Dean’s Distinguished Lecturer Harvard Professor David Wilkins entertained, informed students

Group photo of Professor David Wilkins, Professor Kami Simmons, Dean Suzanne Reynolds, and Provost Rogan Kersh

Group photo of Professor (Left) David Wilkins, Professor Kami Simmons, Dean Suzanne Reynolds, and Provost Rogan Kersh

Wake Forest Law welcomed Harvard University Professor David Wilkins to deliver the Dean’s Distinguished Lecture on March 1, 2017. With charisma and enthusiasm, Professor Wilkins entertained and informed students, faculty and staff members during his presentation “Legal Careers in the Global Age of More for Less: What You Need to Know to Survive and Thrive in Legal Profession 3.0.”

“The right connections, timing and luck coalesced so that we could bring someone we really wanted to have here today,” said Dean Suzanne Reynolds (JD ‘77). “I could not be more pleased to have Professor Wilkins as our distinguished lecturer.”

As the Lester Kissel Professor of Law and Faculty Director of the Center of the Legal Profession at Harvard Law School, Professor Wilkins studies lawyers and legal careers. As the economy continues to thrive since the 2001 global financial crisis, the legal community questions whether we are witnessing a paradigm shift or just a temporary correction.

“You don’t know you’re in the paradigm shift while it’s happening,” Wilkins said. “We are seeing the accentuation of macro forces that began before the recent crash. Collectively, these forces are fundamentally reshaping the global market for legal services. The legal profession and you, as law students, will need to figure out how to adapt.”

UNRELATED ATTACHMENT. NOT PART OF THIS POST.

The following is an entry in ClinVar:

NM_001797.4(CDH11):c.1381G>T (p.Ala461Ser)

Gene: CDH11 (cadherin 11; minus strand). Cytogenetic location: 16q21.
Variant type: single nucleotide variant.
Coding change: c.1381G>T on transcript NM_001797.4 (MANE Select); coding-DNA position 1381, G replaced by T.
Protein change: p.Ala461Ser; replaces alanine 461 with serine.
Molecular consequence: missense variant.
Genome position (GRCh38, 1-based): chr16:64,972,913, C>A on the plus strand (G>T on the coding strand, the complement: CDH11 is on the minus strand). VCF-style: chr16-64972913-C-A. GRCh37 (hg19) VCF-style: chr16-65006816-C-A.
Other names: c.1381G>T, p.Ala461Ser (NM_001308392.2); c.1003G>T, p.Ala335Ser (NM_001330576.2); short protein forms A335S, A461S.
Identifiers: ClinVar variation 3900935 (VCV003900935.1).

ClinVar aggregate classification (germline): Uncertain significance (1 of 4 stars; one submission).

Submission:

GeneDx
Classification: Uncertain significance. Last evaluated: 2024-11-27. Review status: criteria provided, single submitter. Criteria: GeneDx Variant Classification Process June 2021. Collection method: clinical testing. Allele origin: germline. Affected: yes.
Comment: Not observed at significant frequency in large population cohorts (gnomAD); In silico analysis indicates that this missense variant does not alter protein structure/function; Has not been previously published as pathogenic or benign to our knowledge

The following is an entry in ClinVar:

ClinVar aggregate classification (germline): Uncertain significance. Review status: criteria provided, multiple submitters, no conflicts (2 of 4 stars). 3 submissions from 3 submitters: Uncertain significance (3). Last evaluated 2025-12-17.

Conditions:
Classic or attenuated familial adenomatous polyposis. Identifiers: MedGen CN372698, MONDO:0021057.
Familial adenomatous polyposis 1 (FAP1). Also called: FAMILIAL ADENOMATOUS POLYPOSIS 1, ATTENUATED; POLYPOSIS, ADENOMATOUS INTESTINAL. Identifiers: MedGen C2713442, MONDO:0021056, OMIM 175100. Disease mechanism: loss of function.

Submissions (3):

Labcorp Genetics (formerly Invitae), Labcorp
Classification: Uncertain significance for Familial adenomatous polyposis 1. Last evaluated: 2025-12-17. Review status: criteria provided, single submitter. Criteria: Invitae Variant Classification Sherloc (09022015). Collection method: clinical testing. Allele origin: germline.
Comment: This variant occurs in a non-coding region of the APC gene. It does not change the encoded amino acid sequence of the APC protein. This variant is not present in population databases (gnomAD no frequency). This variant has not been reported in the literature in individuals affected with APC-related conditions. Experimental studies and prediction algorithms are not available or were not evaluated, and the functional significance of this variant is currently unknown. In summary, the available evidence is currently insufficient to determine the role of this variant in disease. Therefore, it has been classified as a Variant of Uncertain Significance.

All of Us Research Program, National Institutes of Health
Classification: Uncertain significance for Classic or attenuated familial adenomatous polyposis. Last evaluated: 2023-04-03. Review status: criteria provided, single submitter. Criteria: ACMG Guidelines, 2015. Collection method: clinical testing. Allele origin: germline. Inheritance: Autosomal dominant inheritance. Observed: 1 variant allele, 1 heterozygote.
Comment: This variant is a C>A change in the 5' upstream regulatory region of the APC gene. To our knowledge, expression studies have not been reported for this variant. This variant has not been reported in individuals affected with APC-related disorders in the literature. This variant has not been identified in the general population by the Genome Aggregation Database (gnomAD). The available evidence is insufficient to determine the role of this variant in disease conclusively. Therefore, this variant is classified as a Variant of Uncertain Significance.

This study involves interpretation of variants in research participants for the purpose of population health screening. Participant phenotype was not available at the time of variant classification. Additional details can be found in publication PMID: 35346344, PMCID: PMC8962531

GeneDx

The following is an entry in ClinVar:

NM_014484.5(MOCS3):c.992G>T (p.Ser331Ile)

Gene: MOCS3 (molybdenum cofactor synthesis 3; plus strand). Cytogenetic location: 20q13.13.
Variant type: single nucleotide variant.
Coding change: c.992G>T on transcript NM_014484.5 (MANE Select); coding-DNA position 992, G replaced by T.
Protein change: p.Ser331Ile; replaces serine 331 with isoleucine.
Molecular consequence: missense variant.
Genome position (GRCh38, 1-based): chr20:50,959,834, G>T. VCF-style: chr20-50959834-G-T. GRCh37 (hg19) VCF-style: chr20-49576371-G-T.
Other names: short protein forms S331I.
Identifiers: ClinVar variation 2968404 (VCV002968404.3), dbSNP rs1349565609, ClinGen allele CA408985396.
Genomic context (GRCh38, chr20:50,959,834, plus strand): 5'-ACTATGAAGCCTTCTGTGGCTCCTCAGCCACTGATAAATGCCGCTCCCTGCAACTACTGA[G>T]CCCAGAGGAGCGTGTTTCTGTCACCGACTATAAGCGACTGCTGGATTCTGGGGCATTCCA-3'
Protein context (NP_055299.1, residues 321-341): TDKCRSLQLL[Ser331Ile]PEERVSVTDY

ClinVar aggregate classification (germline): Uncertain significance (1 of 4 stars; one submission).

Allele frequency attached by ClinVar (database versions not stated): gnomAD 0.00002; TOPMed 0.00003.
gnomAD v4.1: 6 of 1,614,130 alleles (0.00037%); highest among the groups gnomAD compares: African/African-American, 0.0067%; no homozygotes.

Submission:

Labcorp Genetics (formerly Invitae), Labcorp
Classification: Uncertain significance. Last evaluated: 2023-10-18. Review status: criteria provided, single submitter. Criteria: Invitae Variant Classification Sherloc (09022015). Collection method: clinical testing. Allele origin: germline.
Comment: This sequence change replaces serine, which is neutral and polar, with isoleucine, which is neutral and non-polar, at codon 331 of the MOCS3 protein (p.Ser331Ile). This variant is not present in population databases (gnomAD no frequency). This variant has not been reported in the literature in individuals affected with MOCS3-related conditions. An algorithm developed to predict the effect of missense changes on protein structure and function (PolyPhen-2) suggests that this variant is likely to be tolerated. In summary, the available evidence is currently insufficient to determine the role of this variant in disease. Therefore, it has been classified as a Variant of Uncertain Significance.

Structural Changes

Increasingly sophisticated technology blurs boundaries of traditional categories like global and local, business and law, and organization and knowledge, Wilkins said. “This is reshaping our economy because intelligent buyers are demanding the unbundling of goods and services.”

Through disruptive innovation, Wilkins added companies radically transform their organization and hierarchy to adapt to economic change.

“Law is ripe for disruption,” he says. “Due to its conservative discipline and heavy regulations, innovation is difficult.

“In the common law world, you can’t say anything new unless you prove definitely that someone already said it before. It’s called precedence.”

Even still, disruptive innovation in the legal profession has begun, according to Wilkins. Sophisticated clients desire access to more information and more transparent lawyers. This forces efficient unbundling and repackaging of services.

“This is going to change everything about the way we do business, and you have to change with it,” he said. “But it (also) creates opportunities.”


Wilkins urged law students to master three key components for successful career progression: skills and competencies; relationships and networks; and credibility and image.

“You are not the only one transitioning,” Wilkins said. “This is not the death of big law, but it will be the end of some law firms and legal jobs.”

Law firms’ structural changes coincide with law students’ personal transformations. Demanding resources for success, like networking and mentoring, and asking for clear signals from employers will help manage the transition, Wilkins advised.

“Listen, the basic structure of legal education resembles the basic structure in the 1870s. The fact of the matter is we need to be helping these great students think about the future and see what else is out there.”

Wilkins also encouraged law students to use time wisely by getting the most out of an experience and building leadership and substantive skills. Most importantly, though, he says to have fun.